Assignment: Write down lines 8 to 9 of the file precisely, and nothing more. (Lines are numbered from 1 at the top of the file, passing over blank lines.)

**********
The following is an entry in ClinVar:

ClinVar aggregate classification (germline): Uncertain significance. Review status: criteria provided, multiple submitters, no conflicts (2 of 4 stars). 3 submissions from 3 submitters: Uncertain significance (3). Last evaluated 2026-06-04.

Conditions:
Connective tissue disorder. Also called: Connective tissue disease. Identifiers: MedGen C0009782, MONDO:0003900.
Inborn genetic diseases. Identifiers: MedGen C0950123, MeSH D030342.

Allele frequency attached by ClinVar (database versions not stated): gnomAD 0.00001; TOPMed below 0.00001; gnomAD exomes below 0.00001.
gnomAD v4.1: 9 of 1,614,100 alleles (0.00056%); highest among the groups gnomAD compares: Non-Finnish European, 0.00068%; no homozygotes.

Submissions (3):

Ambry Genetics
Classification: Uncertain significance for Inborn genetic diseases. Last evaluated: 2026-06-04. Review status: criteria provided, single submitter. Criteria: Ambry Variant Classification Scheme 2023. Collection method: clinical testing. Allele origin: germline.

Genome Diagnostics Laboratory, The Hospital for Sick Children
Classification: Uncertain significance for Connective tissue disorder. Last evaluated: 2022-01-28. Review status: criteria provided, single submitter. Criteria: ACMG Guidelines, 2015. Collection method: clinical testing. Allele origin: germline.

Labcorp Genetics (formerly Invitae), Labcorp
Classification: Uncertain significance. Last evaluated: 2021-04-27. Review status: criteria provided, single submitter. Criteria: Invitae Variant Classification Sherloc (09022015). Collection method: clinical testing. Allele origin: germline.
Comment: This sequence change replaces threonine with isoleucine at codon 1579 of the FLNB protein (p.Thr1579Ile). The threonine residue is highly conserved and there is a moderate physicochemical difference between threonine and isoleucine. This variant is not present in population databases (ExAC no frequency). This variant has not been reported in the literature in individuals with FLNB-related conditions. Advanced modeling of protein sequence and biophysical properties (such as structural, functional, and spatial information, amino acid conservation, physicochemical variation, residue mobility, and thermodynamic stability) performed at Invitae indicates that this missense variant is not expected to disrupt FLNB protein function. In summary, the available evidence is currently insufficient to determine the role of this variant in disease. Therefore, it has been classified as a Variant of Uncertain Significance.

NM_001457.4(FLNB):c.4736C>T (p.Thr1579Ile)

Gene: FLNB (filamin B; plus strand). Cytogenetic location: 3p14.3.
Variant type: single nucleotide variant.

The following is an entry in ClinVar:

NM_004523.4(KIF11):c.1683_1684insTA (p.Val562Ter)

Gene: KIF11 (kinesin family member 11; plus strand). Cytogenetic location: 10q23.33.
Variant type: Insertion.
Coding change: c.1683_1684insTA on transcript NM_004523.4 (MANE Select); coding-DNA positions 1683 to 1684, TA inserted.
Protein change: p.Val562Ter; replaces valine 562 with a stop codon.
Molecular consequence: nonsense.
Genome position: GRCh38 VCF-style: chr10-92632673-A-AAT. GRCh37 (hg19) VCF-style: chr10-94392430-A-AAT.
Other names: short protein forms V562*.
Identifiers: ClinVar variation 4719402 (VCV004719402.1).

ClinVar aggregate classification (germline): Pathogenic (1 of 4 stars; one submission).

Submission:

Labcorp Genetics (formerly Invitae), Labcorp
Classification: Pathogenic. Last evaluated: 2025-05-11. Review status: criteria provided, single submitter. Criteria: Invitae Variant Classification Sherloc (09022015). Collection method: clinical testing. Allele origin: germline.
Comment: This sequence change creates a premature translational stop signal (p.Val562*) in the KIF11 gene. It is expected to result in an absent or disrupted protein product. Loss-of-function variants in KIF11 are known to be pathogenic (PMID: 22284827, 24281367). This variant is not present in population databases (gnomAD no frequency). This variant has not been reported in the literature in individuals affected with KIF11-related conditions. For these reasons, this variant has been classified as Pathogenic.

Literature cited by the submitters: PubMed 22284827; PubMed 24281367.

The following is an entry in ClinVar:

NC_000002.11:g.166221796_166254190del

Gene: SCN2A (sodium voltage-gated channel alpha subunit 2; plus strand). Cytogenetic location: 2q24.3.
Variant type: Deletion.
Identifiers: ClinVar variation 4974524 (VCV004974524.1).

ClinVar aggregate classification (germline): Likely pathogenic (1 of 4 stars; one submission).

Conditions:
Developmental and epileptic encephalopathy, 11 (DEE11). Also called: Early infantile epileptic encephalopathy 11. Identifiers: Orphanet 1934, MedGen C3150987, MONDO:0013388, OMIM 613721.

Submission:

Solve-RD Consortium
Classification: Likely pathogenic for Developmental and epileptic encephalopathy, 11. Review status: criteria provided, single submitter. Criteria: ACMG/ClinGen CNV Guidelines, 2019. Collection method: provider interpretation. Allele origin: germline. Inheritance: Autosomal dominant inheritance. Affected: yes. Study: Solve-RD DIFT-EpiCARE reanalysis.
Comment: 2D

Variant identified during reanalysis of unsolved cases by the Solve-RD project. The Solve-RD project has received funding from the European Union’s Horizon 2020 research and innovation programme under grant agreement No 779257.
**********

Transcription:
Submissions (3):

Ambry Genetics